Marley wasn't sure she deserved Quinn's either.
It was during their second hour there when one of the baristas set up the small stage for some light karaoke the frequent customers liked to indulge in in order to unwind. And that development had prompted them to exchange the names of their favorite artists and their favorite songs. She found out that even though she had been in Glee club, Quinn's musical preferences lay in genres the group of misfits practically never covered. Some artists they had a common liking for -like the xx or Massive Attack-, and some artists Marley had never really paid attention to -like Incubus or 30 Seconds to Mars-, but Quinn talked so excitedly about the intricacy of the latter's lyrics that Marley made a mental note to check them out once she got home.
When Quinn wouldn't stop rambling on and on about how Glee club had been the most positive addition to her teenage life and had changed her for the better -which Marley thought was incredibly adorable-, the younger girl insisted that she go on stage and sing something.
It took a few times, but Quinn finally relented and gave Marley a look that made her lower her head to gaze at Quinn from behind the brim of her hat and made insides twist warmly; and she decided that Quinn was definitely the reason behind the intimacy she had detected before.
Yet it wasn't until Quinn sat gracefully on the lonesome stool on the stage -microphone in hand- and began singing Here in my Room that Marley thought that Quinn was the human form of the addictive smell found in old books that have seen the expression of a million readers throughout their lifetime.
And there was nothing Marley loved more than singing and reading old books.
The fourth time they met, two weeks after the first time, Marley was running late.
She had lost track of time while she helped her mom prepare some canapes for a small catering gig she had scored, so by the time she'd jumped into the shower, she knew she'd be late. She stopped singing at the exact same second she closed the water off, and moments later she walked out of her bedroom -pageboy hat in hand- to find Quinn standing by the front door, hands clasped behind her back.
"With a voice like that, you should join Glee club," Quinn greeted her with a small smile as she swayed playfully back and forth on the heels of her shoes.
To be honest, Marley didn't know whether to blush at the obvious compliment -no one had ever heard her sing except for her mom-, or pull Quinn out of the shabby apartment she called home.
She ended up just standing there with a shy smile until Quinn handed her a brand new library card and tugged at her hand to go outside.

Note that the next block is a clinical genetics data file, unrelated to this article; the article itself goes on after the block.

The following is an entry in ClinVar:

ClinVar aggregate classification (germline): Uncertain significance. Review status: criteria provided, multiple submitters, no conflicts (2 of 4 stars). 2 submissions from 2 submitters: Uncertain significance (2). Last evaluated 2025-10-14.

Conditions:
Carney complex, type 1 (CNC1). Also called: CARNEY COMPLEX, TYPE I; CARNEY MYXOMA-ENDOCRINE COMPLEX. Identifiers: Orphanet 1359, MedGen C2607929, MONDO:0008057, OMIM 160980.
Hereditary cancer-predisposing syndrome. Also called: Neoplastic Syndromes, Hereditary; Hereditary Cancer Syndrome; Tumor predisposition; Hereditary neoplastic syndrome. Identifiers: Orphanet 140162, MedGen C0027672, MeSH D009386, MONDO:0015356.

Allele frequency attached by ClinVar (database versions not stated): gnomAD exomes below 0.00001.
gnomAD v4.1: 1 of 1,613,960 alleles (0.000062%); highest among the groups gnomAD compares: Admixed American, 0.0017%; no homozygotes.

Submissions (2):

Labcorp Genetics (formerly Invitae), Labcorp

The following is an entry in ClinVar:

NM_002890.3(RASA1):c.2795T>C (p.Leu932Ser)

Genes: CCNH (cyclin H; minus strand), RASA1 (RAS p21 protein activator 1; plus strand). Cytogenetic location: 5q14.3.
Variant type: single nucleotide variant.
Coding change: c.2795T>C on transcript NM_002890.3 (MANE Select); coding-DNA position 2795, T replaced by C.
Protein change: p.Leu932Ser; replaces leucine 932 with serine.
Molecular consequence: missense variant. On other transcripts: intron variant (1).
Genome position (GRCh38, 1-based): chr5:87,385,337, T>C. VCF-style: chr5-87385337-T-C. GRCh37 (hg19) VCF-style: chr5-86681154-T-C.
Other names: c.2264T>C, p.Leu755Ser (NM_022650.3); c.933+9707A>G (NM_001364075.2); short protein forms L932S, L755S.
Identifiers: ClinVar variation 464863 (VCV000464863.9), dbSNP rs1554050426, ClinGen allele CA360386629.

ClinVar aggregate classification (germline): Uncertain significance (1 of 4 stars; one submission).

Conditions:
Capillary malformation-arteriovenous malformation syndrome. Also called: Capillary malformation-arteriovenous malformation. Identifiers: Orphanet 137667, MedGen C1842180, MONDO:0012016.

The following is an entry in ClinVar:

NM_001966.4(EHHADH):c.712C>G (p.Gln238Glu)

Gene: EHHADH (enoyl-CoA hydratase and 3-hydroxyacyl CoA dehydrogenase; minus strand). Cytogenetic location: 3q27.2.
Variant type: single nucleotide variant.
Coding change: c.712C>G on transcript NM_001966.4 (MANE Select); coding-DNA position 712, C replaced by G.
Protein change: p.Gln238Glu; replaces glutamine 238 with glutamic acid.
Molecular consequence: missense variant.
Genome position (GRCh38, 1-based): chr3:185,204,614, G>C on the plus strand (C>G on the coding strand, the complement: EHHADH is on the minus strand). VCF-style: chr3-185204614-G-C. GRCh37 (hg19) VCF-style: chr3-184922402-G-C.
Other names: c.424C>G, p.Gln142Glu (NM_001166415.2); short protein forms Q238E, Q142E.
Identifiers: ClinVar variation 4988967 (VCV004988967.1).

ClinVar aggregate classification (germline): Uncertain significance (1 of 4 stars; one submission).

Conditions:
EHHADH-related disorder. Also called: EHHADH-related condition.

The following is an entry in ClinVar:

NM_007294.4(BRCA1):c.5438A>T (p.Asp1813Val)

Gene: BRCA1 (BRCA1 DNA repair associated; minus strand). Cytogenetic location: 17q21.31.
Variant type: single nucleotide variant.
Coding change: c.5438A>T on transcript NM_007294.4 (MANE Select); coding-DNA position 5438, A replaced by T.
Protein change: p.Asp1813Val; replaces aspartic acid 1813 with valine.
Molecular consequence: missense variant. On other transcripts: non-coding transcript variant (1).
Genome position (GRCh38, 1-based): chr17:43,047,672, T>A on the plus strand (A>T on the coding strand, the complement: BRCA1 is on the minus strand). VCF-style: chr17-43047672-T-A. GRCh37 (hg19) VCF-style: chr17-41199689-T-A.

Apparently, Quinn's idea for their non-date (or was it a date? Marley wasn't sure. There were way too many things she wasn't sure of these days) was to bring her to the library to use her card for the first time. She didn't know how Quinn had managed to do it or how she had even known to do that, but Marley was incredibly thankful for the fact that Quinn had given her a present that was not only perfect for who she was -because she truly loved her new library card- but also hadn't cost her anything, so Marley wouldn't feel guilty about it later.
There was a certain childlike excitement that took over Marley as they ran along the empty library halls hand in hand -no normal teenager would spend a second in that place during summertime-, and when they stopped before a row of dusty Russian Literature tomes, Quinn snatched her hat from her hand with a giggle and set it atop her own head crookedly.
"Hey, give it back!" Marley laughed and reached out to half-heartedly try to snatch the hat back from Quinn's head.
The blonde chuckled as she smacked Marley's hands away from her face, "No," another chuckle, "No, as cute as it looks on you, you just can't wear this after a shower, Marley," she said casually as Marley relented and lowered her hands -yet Quinn's fingers remained coolly curled around her wrists. "Besides, you have a gorgeous face, you shouldn't hide it behind a hat," Quinn admitted softly, thumb tracing circles on the inside of Marley's wrists, eyes cast down and cheeks slightly pink in the dim corridor.
Marley had to bite her lip to keep from squealing loudly even as her lips spread in a wide, contented grin, "You think I'm pretty?"